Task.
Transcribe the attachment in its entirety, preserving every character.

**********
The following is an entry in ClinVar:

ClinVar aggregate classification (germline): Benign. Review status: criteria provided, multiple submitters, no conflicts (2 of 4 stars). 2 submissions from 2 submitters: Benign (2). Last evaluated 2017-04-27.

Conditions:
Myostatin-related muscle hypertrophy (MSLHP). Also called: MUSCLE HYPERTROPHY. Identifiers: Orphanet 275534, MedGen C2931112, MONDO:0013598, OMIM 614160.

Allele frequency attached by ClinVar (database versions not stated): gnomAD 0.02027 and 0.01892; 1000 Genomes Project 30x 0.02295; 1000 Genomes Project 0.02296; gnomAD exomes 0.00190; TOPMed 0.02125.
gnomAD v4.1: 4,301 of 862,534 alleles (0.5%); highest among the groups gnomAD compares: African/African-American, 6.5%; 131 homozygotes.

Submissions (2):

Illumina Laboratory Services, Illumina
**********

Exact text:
The following is an entry in ClinVar:

ClinVar aggregate classification (germline): Benign. Review status: criteria provided, multiple submitters, no conflicts (2 of 4 stars). 2 submissions from 2 submitters: Benign (2). Last evaluated 2017-04-27.

Conditions:
Myostatin-related muscle hypertrophy (MSLHP). Also called: MUSCLE HYPERTROPHY. Identifiers: Orphanet 275534, MedGen C2931112, MONDO:0013598, OMIM 614160.

Allele frequency attached by ClinVar (database versions not stated): gnomAD 0.02027 and 0.01892; 1000 Genomes Project 30x 0.02295; 1000 Genomes Project 0.02296; gnomAD exomes 0.00190; TOPMed 0.02125.
gnomAD v4.1: 4,301 of 862,534 alleles (0.5%); highest among the groups gnomAD compares: African/African-American, 6.5%; 131 homozygotes.

Submissions (2):

Illumina Laboratory Services, Illumina